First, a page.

Tuesday, December 06, 2005

The marriage counsellor, Part 2

I have more funny business in store for you later this evening . . . so, Maureen? Chill. Before I leave behind this discussion of love and marriage, I wanted to share with you a link I found several years ago. I found this two years ago and filed it away for my son (in an envelope labeled For Jacob, when he's older). I'm not sure what mood possessed me at the time, but it must have been precious. First, here's the link: Ten Terrifying Truths about Marriage by Dr. Michael Tobin Rereading this, I see a few gems here, but what possessed me to print this out and stuff it in an envelope for my son, to be opened circa 2020? I don't know. Maybe it's not so crazy. Two items in particular stand out: 2. Try all you want -- you'll never change your partner. However, if you change yourself, your partner may change. Very true, in my experience. (It'll be a blast when Karen reads this. She'll piss herself laughing: You're kidding, right? When did you ever change?) 8. The greatest gift you can give your children is a loving marriage. Hmm. I wouldn't know this from firsthand experience, but I'm hoping my son will tell me one day if it's true. Maybe that's why I socked this list away. Okay, enough with the serious stuff. Time to pull out the whoopee cushions. D.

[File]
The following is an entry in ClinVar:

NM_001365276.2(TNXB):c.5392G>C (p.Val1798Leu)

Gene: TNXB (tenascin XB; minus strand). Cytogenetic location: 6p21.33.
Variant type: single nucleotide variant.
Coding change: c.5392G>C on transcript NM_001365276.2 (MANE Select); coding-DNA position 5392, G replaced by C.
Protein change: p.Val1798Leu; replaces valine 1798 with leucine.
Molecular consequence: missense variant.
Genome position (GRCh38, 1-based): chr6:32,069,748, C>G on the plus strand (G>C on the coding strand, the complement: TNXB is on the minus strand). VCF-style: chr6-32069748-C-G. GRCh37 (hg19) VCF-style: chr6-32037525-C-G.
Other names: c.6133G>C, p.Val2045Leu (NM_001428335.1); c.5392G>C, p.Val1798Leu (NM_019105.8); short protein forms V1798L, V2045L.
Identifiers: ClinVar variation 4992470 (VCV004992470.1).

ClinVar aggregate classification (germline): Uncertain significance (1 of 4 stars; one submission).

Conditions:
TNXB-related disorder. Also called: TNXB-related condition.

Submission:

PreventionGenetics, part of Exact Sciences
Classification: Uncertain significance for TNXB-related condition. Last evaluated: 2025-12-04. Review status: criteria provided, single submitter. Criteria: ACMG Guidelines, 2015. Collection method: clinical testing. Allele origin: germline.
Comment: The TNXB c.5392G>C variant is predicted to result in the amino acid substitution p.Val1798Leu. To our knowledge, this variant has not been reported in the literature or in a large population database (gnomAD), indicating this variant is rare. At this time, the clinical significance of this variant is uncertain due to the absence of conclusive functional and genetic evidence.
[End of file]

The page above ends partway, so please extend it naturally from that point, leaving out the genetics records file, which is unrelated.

Blogger Suisan said...

I'm glad to see you thinking about this stuff for your son. The best advice a rabbi ever gave me was to write a letter to my son when he was an infant, putting down for him what your hopes and fears for him are, with the intention (completely up to the writer to decide to follow through of course) to give him the letter on his wedding day. A powerful exercise.

But what makes a good marriage? Having dealt with arseholes, infidelity, addiction, honor, anger, support, job-loss, and depression (not all the same relationship, but you get the idea), I believe that a long-term marriage depends upon a commitment to stick around past the time when you stop being in love with the other person. Ultimately it's about setting aside your own ego. Which is lind of like raising children. Which gets us back to where we started.

I think.

12/07/2005 10:53:00 AM  
Blogger Douglas Hoffman said...

Sounds like you've been through the wringer, Suisan. Thanks for commenting.

12/07/2005 11:05:00 AM  
Blogger Suisan said...

well, I don't know that I've been through the wringer, exactly. I never had to deal with divorce or custody disputes, for example.

But I think I have a less than completely romantic view of the elements of a committed marriage. A lot of it seems to be based on simply committing to staying together and continuing to communicate. And a little less about experiencing the hormonal rushes of teen romance.

12/07/2005 02:56:00 PM  

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